How ‘nice’ are the anti-vax conspiracy theorists?

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Did you know that amongst other things, the book of Revelation prophesies the advent of big pharma and the plot by these multi-nationals to take over the world in the face of a global pandemic? Here it is in Revelation 18:23

“all nations were deceived by your pharmacy”

There you have it.  The big pharmaceutical companies have been part of a global conspiracy in order to deceive us all and John saw it all those years ago in his vision. So, how have we missed it?  Well you’ve probably read Bible versions that translated the Greek word Pharmacia as sorcery or magic.  And here’s the thing, they were absolutely right to do so.

You see, back at the time that John was writing, he chose a Greek word that was to do with the creation of potions and poisons, the work of sorcerers and magicians and used it to describe the city of Babylon, itself figuratively representing the powers and empires of the world represented at that time by Rome.  John is simply saying that those who hold such power seek to manipulate and deceive for their own ends but they will meet their judgement, Babylon will fall.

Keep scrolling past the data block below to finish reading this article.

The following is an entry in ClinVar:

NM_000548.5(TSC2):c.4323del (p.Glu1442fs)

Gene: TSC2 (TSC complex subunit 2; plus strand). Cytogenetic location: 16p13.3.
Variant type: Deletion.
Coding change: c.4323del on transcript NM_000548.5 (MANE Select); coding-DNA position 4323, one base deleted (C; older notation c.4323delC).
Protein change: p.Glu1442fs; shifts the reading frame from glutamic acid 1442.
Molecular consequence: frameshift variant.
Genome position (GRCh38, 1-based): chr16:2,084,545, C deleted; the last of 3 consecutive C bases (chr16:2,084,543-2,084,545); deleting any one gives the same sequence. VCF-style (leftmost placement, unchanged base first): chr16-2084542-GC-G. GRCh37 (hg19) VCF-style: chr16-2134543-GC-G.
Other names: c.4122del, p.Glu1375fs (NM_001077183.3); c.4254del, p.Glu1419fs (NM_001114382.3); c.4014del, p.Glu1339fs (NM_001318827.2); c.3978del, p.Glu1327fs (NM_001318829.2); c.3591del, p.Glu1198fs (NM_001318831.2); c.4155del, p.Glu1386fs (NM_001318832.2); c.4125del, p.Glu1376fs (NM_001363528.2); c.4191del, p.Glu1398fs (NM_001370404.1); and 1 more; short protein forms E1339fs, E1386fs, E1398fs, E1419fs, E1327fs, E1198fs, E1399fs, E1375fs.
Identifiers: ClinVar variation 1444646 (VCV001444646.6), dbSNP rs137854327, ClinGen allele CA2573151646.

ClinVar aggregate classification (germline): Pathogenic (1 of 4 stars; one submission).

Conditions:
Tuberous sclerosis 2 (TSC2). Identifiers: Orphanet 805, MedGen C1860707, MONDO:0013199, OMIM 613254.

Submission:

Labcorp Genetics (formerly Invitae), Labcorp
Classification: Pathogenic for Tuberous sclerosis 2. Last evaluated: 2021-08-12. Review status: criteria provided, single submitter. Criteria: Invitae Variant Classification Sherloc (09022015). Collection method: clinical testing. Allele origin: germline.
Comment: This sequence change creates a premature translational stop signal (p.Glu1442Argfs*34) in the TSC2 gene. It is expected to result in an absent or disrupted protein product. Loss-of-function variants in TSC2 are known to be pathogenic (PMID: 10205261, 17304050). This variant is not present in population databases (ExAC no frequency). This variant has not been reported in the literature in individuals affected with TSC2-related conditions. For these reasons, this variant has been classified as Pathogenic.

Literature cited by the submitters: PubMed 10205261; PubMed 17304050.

What we have here is an example of a root fallacy. This is where someone picks up the root or etymology of a word from an ancient language and assumes that our modern English word has exactly the same usage and meaning as that 2000 year old word. A well known example of this is the word “nice.”  Its roots are in the Latin for foolish or ignorant.  Yet if you were to refer to something as nice today you would not be making an insult but a gentle compliment. 

In the same way, the word used by John that was lined to the idea of making potions had given the ancient Greeks their word for sorcery but it would also later give us our word for medicine and words to describe those who invent, develop, produce and dispense such medicine.  When John talked about the disceptation of pharmacia he no more had in mind the scientists working for Pfizer and GSK than he did your local friendly pharmacist who you see when you pop into Boots to pick up your asthma inhalers and some ibuprofen.

The aim of those who are communicating this misinterpretation of Scripture is to put people off from receiving the COVID-19 vaccines and forms part of a conspiracy theory that has been going no so long. I suspect that most people sharing memes to this effect won’t be aware of this. They’ve simply been told something that sounds plausible and accepted it. Sadly, we can’t assume that the originators of such nonsense are quite so naïve. 

The problem is that there are people who are so committed to their agenda that they will do anything to persuade people including manipulating and misinterpreting God’s Word.  They are not to be trusted.